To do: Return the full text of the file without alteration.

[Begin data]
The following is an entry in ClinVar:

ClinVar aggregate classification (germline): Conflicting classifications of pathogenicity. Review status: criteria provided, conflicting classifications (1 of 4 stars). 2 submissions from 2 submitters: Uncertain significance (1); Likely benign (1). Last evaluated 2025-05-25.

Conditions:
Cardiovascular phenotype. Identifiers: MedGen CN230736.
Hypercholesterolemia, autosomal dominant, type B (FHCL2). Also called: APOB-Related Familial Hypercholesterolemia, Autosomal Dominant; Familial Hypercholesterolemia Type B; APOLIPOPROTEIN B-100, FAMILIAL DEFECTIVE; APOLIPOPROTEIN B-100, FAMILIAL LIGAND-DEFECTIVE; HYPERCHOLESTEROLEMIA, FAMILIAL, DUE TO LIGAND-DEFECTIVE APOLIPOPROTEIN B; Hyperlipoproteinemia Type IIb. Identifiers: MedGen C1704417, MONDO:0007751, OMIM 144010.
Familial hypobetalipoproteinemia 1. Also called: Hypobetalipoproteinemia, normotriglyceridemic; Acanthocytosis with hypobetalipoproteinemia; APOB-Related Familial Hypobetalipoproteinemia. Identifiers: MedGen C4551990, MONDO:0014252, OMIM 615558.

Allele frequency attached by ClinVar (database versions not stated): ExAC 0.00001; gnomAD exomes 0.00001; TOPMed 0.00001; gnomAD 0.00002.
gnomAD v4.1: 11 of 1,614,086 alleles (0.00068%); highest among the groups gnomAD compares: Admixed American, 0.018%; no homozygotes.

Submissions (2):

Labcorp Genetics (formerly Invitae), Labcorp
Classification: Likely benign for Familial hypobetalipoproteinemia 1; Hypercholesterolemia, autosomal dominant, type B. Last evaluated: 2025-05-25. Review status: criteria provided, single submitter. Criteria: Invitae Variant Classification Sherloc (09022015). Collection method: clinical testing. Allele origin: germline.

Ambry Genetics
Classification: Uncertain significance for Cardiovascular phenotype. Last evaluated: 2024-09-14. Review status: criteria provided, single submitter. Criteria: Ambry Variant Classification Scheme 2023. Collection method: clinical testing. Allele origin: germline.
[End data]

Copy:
The following is an entry in ClinVar:

ClinVar aggregate classification (germline): Conflicting classifications of pathogenicity. Review status: criteria provided, conflicting classifications (1 of 4 stars). 2 submissions from 2 submitters: Uncertain significance (1); Likely benign (1). Last evaluated 2025-05-25.

Conditions:
Cardiovascular phenotype. Identifiers: MedGen CN230736.
Hypercholesterolemia, autosomal dominant, type B (FHCL2). Also called: APOB-Related Familial Hypercholesterolemia, Autosomal Dominant; Familial Hypercholesterolemia Type B; APOLIPOPROTEIN B-100, FAMILIAL DEFECTIVE; APOLIPOPROTEIN B-100, FAMILIAL LIGAND-DEFECTIVE; HYPERCHOLESTEROLEMIA, FAMILIAL, DUE TO LIGAND-DEFECTIVE APOLIPOPROTEIN B; Hyperlipoproteinemia Type IIb. Identifiers: MedGen C1704417, MONDO:0007751, OMIM 144010.
Familial hypobetalipoproteinemia 1. Also called: Hypobetalipoproteinemia, normotriglyceridemic; Acanthocytosis with hypobetalipoproteinemia; APOB-Related Familial Hypobetalipoproteinemia. Identifiers: MedGen C4551990, MONDO:0014252, OMIM 615558.

Allele frequency attached by ClinVar (database versions not stated): ExAC 0.00001; gnomAD exomes 0.00001; TOPMed 0.00001; gnomAD 0.00002.
gnomAD v4.1: 11 of 1,614,086 alleles (0.00068%); highest among the groups gnomAD compares: Admixed American, 0.018%; no homozygotes.

Submissions (2):

Labcorp Genetics (formerly Invitae), Labcorp
Classification: Likely benign for Familial hypobetalipoproteinemia 1; Hypercholesterolemia, autosomal dominant, type B. Last evaluated: 2025-05-25. Review status: criteria provided, single submitter. Criteria: Invitae Variant Classification Sherloc (09022015). Collection method: clinical testing. Allele origin: germline.

Ambry Genetics
Classification: Uncertain significance for Cardiovascular phenotype. Last evaluated: 2024-09-14. Review status: criteria provided, single submitter. Criteria: Ambry Variant Classification Scheme 2023. Collection method: clinical testing. Allele origin: germline.